“Sedition: conduct or language inciting to rebellion against the constituted authority in a state” – Oxford English Dictionary
Last week, I was in Vienna at the biannual European Social Science History Conference (ESSHC) – known by the hashtag #ESSHC2014 on Twitter.
One of the most interesting papers I attended was one by Peter Rushton on The Rise and Fall of Seditious Words in England, 1550-1750. I have found his articles on the magistracy – written with Gwenda Morgan – incredibly interesting (and very useful within the context of my own PhD on the rural magistracy), and his paper was equally so.
The paper looked not just at what was sedition, but at how it was dealt with at a local level, looking particularly at magistrates in northern England as, according to Rushton, “magistrates WERE the local government” in Early Modern England.
Sedition arose from a belief that the reputation of rulers had to be preserved, and as part of the criminal law, the Star Chamber could punish all forms of attack on a king or his ministers, whether written, spoken, sung, or drawn (such as in a political cartoon).
Truth was no defence; if a statement was seen as dangerous to the social and political order, then it was deemed to be seditious, whether based on truth or not. It was even possible to prosecute for sedition if the victim of it were dead – such as if the defendant had insulted the king’s parentage (see Burn, Vol 3, 250, where he states ‘the offence is the same, whether the person libelled be alive or dead’).
By a local extension of the law, Rushton argued, it could also be sedition to insult a provincial Justice of the Peace, as subordinates of the monarch were protected. Richard Burn discussed this in his handbook for magistrates, The Justice of the Peace, differentiating between libel and genuine discussion:
“Although it is an aggravated misdemeanour to publish an invective against judges and juries with a view to bring into suspicion and contempt the administration of justice in the country, still it is lawful with candour and decency to discuss the merits of the verdict of the jury or the decisions of a judge.” (The Justice of the Peace, Vol 3, 250)
But could magistrates be the victims of sedition? Or were they instead slandered? And what was the different between slander and sedition?
Rushton noted that “all seditious speech was scandalous, but not all scandalous speech was seditious”. He detailed the language used in various cases, but said it was hard to work out from the words used or who the victim was, just what was sedition and what wasn’t.
The prosecution of sedition was, though, less about the exact words used, and more to do with how wide an audience heard the allegations, or whether disorder could result from that particular use of words. Despite there being evidence of allegations made against magistrates – such as a 1650s example given by Rushton, “The justices you run to are tyrants” – many acts of defiance of local orders issued by JPs were not defined as seditious.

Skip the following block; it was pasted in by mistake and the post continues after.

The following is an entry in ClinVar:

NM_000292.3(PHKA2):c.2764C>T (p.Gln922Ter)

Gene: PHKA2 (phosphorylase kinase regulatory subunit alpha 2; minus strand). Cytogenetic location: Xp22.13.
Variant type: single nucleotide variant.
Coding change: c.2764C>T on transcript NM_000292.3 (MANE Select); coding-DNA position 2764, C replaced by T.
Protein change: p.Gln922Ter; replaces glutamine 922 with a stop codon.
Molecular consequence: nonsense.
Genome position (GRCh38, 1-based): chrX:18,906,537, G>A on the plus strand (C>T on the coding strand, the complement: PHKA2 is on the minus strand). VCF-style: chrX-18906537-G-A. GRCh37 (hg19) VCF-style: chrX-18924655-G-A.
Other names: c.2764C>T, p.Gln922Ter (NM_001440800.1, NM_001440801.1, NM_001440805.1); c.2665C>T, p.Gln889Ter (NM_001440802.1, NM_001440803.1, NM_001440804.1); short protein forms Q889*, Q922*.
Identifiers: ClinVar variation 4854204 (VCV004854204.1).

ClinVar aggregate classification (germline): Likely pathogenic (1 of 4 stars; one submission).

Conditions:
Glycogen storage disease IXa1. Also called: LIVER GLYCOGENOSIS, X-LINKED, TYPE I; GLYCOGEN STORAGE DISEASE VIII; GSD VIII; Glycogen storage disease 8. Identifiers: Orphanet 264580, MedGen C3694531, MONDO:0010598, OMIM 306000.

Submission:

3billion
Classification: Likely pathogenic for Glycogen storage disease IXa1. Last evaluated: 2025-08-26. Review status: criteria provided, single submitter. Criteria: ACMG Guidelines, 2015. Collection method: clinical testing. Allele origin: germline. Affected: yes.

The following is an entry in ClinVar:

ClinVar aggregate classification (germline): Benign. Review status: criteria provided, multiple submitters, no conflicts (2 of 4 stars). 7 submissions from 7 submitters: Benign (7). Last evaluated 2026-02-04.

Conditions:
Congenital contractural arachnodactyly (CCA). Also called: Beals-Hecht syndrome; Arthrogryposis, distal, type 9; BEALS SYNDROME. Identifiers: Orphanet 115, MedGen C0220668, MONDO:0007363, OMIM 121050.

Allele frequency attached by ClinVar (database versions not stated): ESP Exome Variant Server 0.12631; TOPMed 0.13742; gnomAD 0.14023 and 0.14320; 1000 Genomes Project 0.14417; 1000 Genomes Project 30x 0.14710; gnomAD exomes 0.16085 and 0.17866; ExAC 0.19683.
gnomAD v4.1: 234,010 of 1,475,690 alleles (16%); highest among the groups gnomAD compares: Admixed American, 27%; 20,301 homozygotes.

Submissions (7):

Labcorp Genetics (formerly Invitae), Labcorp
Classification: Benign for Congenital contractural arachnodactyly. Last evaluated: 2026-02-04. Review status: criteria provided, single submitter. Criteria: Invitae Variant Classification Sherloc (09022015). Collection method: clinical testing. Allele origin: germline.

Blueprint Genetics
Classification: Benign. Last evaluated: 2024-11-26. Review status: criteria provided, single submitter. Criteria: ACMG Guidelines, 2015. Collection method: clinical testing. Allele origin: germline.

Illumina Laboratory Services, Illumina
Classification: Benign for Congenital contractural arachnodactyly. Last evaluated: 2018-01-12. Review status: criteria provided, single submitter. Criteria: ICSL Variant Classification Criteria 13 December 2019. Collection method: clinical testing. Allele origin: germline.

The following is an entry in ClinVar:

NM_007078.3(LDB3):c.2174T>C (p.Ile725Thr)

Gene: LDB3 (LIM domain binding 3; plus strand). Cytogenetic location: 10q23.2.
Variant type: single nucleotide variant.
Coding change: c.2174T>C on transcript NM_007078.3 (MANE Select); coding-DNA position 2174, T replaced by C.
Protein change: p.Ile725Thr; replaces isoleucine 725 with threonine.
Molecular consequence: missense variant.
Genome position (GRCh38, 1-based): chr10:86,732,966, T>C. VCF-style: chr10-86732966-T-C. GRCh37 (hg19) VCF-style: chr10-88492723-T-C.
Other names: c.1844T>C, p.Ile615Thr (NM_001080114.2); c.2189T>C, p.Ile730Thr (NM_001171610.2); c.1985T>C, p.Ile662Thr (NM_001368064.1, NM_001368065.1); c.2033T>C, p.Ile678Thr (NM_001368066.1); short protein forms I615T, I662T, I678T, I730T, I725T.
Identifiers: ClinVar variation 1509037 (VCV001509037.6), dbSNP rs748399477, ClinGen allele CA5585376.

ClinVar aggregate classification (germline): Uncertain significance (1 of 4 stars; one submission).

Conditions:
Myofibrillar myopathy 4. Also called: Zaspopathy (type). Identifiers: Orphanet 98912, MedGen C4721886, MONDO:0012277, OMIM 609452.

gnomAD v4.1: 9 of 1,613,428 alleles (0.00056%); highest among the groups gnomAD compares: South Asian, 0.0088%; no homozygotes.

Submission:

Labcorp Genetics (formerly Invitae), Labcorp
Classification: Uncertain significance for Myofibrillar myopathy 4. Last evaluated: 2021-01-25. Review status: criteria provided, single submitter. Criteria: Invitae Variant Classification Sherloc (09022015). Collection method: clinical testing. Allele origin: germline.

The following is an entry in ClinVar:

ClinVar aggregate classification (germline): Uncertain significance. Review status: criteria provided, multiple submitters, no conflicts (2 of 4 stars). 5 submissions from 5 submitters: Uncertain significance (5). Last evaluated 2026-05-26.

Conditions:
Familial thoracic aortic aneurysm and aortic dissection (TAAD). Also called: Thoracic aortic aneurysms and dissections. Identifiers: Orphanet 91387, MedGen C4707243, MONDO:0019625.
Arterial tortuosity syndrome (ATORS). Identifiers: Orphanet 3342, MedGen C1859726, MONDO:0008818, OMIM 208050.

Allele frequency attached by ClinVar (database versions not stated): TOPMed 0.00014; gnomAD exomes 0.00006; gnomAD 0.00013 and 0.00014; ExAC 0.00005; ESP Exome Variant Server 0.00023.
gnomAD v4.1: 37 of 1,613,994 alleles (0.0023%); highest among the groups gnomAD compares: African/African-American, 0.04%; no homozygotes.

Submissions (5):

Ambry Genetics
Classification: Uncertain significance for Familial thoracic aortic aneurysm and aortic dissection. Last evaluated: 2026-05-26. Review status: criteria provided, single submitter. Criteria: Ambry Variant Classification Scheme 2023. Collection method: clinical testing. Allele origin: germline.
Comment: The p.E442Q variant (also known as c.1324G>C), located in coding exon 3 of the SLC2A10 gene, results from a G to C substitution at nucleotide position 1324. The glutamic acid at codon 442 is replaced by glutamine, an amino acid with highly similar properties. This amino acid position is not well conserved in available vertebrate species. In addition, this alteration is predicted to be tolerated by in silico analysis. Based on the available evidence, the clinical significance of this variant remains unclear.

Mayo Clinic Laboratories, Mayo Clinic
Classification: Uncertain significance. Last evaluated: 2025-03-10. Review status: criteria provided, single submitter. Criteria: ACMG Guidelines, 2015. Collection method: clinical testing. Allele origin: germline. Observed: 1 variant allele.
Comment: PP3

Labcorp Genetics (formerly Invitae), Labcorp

In fact, defamatory words uttered against local magistrates and mayors were not treated as sedition, even if they reflected badly on them, so Rushton believes that there was a tolerance of some words and acts. There is little evidence of sedition proceedings brought by magistrates – because they were attempting to defend the dignity of the magistracy rather than the state, Rushton argued, they may have treated cases as insults instead of sedition.
They were vulnerable to personal attacks, but the personal should be stressed; magistrates tended to face down the insults rather than making it a bigger deal by prosecuting, thus preserving their dignity.
In addition, in terms of the audience hearing a seditious comment, witnesses were often the people who brought a sedition case. Yet few would hear the words uttered about a magistrate in his justicing room, so unless he was willing to bring the case, thus publicising the comments, he might have decided to keep quiet about it.
Burn failed to differentiate between libel and sedition in his guidance, his main advice being:
“Libels on persons employed in a public capacity receive an aggravation as they tend to scandalise the government by reflecting on those who are entrusted with the administration of public affairs; for they not only endanger the public peace…by stirring up the parties immediately concerned to acts of revenge, but also have a direct tendency to breed in the people a dislike of their governors, and incline them to faction and sedition.” (The Justice of the Peace, Vol 3, 249)
In this statement, it can be seen that there was a blurred line between libel and sedition, but that sedition could be seen as a more active, political form of libel that risked disrupting an orderly society.
Rushton argued that, in the later part of this period, the rise of print culture replaced anxiety about the spoken word. There was more of a fear of rumour being spread by news sheets, via coffee-houses, from London and out into the provinces. Official priorities therefore were redirected from the spoken word to the dangers of print and the written word, with printers and writers being prosecuted.
Rushton concluded by saying that the focus on the written word, and on printing, has meant that speech has been neglected. Likewise, the “local” needs examining – what was happening away from the London-based print prosecutions in the late 18th and early 19th centuries?
The century between 1650 and 1750 was, Rushton said, a “golden” age of seditious speech – and as such, I believe it was also a fascinating age.